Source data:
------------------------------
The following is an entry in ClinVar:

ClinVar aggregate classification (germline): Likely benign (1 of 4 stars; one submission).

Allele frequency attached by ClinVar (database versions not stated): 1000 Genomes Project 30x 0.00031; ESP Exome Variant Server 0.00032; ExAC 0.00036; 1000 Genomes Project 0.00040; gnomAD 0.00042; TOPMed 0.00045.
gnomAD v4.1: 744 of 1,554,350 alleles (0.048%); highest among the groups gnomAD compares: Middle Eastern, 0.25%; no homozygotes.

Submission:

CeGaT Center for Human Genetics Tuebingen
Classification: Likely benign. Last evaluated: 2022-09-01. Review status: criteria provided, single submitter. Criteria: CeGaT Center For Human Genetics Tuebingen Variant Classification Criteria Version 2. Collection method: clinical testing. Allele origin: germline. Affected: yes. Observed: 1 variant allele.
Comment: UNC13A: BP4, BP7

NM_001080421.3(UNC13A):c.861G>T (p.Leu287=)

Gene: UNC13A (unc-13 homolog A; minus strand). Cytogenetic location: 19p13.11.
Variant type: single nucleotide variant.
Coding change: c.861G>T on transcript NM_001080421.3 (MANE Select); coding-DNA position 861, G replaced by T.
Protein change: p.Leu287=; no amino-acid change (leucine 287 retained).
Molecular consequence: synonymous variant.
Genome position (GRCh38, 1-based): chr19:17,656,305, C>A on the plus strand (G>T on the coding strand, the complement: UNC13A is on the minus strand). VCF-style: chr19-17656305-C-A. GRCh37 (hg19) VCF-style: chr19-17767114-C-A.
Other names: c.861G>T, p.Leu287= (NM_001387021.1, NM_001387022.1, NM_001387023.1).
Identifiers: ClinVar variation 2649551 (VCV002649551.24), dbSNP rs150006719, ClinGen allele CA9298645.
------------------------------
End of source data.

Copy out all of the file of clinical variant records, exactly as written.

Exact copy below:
The following is an entry in ClinVar:

ClinVar aggregate classification (germline): Likely benign (1 of 4 stars; one submission).

Allele frequency attached by ClinVar (database versions not stated): 1000 Genomes Project 30x 0.00031; ESP Exome Variant Server 0.00032; ExAC 0.00036; 1000 Genomes Project 0.00040; gnomAD 0.00042; TOPMed 0.00045.
gnomAD v4.1: 744 of 1,554,350 alleles (0.048%); highest among the groups gnomAD compares: Middle Eastern, 0.25%; no homozygotes.

Submission:

CeGaT Center for Human Genetics Tuebingen
Classification: Likely benign. Last evaluated: 2022-09-01. Review status: criteria provided, single submitter. Criteria: CeGaT Center For Human Genetics Tuebingen Variant Classification Criteria Version 2. Collection method: clinical testing. Allele origin: germline. Affected: yes. Observed: 1 variant allele.
Comment: UNC13A: BP4, BP7

NM_001080421.3(UNC13A):c.861G>T (p.Leu287=)

Gene: UNC13A (unc-13 homolog A; minus strand). Cytogenetic location: 19p13.11.
Variant type: single nucleotide variant.
Coding change: c.861G>T on transcript NM_001080421.3 (MANE Select); coding-DNA position 861, G replaced by T.
Protein change: p.Leu287=; no amino-acid change (leucine 287 retained).
Molecular consequence: synonymous variant.
Genome position (GRCh38, 1-based): chr19:17,656,305, C>A on the plus strand (G>T on the coding strand, the complement: UNC13A is on the minus strand). VCF-style: chr19-17656305-C-A. GRCh37 (hg19) VCF-style: chr19-17767114-C-A.
Other names: c.861G>T, p.Leu287= (NM_001387021.1, NM_001387022.1, NM_001387023.1).
Identifiers: ClinVar variation 2649551 (VCV002649551.24), dbSNP rs150006719, ClinGen allele CA9298645.